Workplace Giving On Upward Trend, ATO Figures Show
Wednesday, 27th July 2016 at 8:54 am
Workplace giving donations have increased by 34 per cent over the previous year, according to the latest Australian Taxation Office figures for 2014/15.
This rise also follows on from a 13 per cent increase in 2013/14. The ATO found the average annual donation this year was $262, up from $60 last year.
Lisa Grinham, CEO of workplace giving provider Good2Give, said the results were encouraging.
“I’m pleased. It definitely reflects what we’ve been seeing as an organisation in growth over the last couple of years,” Grinham said.
She said that investment in technology was the main driver of the growth.
“Certainly I think technology has made it easier for companies to offer workplace giving, but importantly it’s just much more accessible to employees, as we know technology does make things much more accessible,” she said.
“I think the other thing is that we’re… seeing more and more companies starting to engage with technology so that they can actually let their staff give to any charity they would like to, or any registered charity they would like to.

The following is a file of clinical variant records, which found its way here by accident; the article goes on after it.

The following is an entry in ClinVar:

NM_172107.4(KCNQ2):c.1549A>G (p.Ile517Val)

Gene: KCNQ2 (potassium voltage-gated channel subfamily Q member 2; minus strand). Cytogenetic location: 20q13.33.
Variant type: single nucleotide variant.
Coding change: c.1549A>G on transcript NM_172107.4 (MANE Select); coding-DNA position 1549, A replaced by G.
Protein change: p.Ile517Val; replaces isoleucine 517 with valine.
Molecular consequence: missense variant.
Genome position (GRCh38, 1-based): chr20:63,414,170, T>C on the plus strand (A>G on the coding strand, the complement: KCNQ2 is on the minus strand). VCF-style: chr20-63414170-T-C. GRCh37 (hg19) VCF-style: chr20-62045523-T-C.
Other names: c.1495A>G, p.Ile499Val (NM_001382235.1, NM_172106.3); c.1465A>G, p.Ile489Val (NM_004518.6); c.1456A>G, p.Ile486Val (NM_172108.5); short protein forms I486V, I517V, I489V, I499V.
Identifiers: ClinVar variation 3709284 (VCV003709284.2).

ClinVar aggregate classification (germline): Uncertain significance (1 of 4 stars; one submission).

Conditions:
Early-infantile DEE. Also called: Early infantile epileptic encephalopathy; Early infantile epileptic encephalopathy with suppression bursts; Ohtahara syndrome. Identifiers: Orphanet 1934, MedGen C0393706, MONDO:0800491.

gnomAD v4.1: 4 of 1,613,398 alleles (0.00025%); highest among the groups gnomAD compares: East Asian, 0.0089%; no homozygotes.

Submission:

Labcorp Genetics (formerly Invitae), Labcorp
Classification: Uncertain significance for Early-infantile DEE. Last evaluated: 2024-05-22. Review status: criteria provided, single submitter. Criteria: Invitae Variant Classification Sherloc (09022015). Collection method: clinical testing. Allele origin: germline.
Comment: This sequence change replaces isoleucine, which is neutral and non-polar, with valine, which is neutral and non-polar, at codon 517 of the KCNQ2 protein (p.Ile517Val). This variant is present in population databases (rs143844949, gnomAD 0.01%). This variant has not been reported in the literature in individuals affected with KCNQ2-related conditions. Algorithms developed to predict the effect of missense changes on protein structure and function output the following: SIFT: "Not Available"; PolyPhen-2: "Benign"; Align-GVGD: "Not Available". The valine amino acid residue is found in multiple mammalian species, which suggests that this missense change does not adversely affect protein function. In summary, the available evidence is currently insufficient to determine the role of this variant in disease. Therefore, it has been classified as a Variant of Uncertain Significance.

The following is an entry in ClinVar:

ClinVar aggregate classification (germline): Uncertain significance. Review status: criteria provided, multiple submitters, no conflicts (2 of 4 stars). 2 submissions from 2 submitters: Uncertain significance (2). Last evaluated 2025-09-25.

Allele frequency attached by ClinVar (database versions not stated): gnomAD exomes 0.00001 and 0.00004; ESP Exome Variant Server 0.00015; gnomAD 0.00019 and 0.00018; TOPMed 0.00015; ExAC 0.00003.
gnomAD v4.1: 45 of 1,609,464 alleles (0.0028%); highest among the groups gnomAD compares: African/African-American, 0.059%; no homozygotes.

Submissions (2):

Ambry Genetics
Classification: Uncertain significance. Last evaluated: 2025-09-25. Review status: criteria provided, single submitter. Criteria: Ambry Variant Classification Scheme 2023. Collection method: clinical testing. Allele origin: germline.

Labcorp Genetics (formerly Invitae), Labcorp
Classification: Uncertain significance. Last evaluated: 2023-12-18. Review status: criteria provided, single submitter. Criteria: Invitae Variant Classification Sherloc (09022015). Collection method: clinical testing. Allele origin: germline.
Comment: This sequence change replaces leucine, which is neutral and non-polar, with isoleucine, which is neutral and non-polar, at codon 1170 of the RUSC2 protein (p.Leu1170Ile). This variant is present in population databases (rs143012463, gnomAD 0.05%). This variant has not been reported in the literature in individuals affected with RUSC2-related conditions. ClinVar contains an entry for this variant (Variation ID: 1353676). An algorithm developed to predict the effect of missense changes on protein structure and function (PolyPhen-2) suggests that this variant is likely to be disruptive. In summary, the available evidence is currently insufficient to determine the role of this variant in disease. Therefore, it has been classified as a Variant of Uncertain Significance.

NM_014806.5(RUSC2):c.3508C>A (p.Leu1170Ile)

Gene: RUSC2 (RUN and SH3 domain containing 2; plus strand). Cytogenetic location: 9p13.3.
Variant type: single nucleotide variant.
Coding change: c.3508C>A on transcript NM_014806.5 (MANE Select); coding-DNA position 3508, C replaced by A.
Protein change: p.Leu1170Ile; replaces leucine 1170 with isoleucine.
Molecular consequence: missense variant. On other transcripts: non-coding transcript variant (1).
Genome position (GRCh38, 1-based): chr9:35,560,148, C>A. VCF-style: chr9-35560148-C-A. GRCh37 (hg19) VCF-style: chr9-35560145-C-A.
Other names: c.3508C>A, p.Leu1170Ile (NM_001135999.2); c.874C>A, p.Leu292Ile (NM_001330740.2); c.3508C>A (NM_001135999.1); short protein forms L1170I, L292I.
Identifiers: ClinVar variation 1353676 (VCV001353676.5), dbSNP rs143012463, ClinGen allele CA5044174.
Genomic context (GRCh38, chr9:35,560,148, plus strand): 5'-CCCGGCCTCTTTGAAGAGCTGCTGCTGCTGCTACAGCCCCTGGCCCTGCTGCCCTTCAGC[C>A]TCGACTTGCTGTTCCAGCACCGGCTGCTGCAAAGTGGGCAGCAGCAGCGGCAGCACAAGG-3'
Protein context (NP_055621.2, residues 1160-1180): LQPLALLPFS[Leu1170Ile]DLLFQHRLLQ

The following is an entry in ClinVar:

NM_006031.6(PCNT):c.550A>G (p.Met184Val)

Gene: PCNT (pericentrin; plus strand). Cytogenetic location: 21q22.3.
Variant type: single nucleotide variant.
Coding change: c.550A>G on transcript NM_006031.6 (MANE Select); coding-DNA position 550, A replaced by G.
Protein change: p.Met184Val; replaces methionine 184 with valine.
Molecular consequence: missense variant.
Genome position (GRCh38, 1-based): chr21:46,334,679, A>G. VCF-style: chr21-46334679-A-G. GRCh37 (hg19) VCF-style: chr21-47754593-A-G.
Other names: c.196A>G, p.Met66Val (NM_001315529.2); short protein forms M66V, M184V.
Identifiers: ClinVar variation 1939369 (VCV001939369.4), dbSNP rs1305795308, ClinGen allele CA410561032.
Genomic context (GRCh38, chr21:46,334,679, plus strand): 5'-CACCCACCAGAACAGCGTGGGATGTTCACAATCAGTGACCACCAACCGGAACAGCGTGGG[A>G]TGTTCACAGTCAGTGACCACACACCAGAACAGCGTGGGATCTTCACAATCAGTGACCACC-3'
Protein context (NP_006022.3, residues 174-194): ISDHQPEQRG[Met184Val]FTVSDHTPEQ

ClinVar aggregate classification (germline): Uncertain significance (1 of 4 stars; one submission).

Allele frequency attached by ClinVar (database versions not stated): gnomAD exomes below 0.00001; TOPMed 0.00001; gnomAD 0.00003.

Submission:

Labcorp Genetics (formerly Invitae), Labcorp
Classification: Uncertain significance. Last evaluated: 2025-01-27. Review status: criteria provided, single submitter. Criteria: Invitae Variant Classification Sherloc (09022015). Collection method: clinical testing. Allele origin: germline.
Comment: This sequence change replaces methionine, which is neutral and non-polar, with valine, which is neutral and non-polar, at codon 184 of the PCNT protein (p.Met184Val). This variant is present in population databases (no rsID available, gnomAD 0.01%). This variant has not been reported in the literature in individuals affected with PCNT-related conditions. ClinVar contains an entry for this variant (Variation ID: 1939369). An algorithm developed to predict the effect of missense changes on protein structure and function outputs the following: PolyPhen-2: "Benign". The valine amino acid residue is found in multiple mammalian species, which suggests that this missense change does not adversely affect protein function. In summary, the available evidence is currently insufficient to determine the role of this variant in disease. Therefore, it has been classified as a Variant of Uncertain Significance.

“In the past companies have maybe only chosen three or four charities that staff give to and so that hasn’t necessarily resonated with significant proportions of staff. So I think the diverse charity sector is reflective of the diverse interests of donors.”
Grinham also said that new generations entering the workforce was a contributing factor.
“The growing importance that millennials are placing on giving back at work is also helping to drive change at a corporate level,” she said.
“We know workplace giving is attractive to a younger demographic and that a company offering a workplace giving program makes staff feel proud of their company, so it’s really a no brainer to allow staff to give to a charity through their pre-tax pay.”
The growth in workplace giving could also mean Australians are giving more, rather than just changing the way that they give, according to Good2Give research.
“We were really pleased to see people that were giving via workplace giving actually do give in other ways,” Grinham said.
“So chances are they might still be giving outside workplace giving, but they’re more likely to be volunteering and getting involved in communities.
“We don’t have any exact research, but certainly feedback from those workplace giving donors is that it could be additional income for charities.”